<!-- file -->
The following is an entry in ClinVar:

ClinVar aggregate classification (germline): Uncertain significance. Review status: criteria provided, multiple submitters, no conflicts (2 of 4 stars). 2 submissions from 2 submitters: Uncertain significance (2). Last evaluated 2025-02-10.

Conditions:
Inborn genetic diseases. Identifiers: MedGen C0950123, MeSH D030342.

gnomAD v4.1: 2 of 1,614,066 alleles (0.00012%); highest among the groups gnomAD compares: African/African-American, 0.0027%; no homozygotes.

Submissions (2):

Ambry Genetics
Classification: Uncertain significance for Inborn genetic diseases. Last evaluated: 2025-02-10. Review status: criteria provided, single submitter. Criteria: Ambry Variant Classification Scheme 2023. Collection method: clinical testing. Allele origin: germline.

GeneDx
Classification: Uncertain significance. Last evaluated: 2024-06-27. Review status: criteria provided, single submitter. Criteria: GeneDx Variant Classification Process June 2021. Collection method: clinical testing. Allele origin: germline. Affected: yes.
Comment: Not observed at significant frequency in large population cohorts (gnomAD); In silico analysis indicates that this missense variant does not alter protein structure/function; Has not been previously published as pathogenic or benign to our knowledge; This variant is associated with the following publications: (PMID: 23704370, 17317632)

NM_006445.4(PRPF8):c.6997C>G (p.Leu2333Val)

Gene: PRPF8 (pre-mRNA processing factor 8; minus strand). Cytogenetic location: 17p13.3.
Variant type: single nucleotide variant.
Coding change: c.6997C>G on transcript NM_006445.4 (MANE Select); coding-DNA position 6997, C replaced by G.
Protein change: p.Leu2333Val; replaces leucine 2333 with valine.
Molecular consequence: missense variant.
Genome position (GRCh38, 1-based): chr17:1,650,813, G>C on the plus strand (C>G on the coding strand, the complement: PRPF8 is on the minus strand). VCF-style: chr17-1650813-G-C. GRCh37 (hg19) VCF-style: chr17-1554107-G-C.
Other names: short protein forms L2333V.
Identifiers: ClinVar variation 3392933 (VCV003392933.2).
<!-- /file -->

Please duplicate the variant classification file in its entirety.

The following is an entry in ClinVar:

ClinVar aggregate classification (germline): Uncertain significance. Review status: criteria provided, multiple submitters, no conflicts (2 of 4 stars). 2 submissions from 2 submitters: Uncertain significance (2). Last evaluated 2025-02-10.

Conditions:
Inborn genetic diseases. Identifiers: MedGen C0950123, MeSH D030342.

gnomAD v4.1: 2 of 1,614,066 alleles (0.00012%); highest among the groups gnomAD compares: African/African-American, 0.0027%; no homozygotes.

Submissions (2):

Ambry Genetics
Classification: Uncertain significance for Inborn genetic diseases. Last evaluated: 2025-02-10. Review status: criteria provided, single submitter. Criteria: Ambry Variant Classification Scheme 2023. Collection method: clinical testing. Allele origin: germline.

GeneDx
Classification: Uncertain significance. Last evaluated: 2024-06-27. Review status: criteria provided, single submitter. Criteria: GeneDx Variant Classification Process June 2021. Collection method: clinical testing. Allele origin: germline. Affected: yes.
Comment: Not observed at significant frequency in large population cohorts (gnomAD); In silico analysis indicates that this missense variant does not alter protein structure/function; Has not been previously published as pathogenic or benign to our knowledge; This variant is associated with the following publications: (PMID: 23704370, 17317632)

NM_006445.4(PRPF8):c.6997C>G (p.Leu2333Val)

Gene: PRPF8 (pre-mRNA processing factor 8; minus strand). Cytogenetic location: 17p13.3.
Variant type: single nucleotide variant.
Coding change: c.6997C>G on transcript NM_006445.4 (MANE Select); coding-DNA position 6997, C replaced by G.
Protein change: p.Leu2333Val; replaces leucine 2333 with valine.
Molecular consequence: missense variant.
Genome position (GRCh38, 1-based): chr17:1,650,813, G>C on the plus strand (C>G on the coding strand, the complement: PRPF8 is on the minus strand). VCF-style: chr17-1650813-G-C. GRCh37 (hg19) VCF-style: chr17-1554107-G-C.
Other names: short protein forms L2333V.
Identifiers: ClinVar variation 3392933 (VCV003392933.2).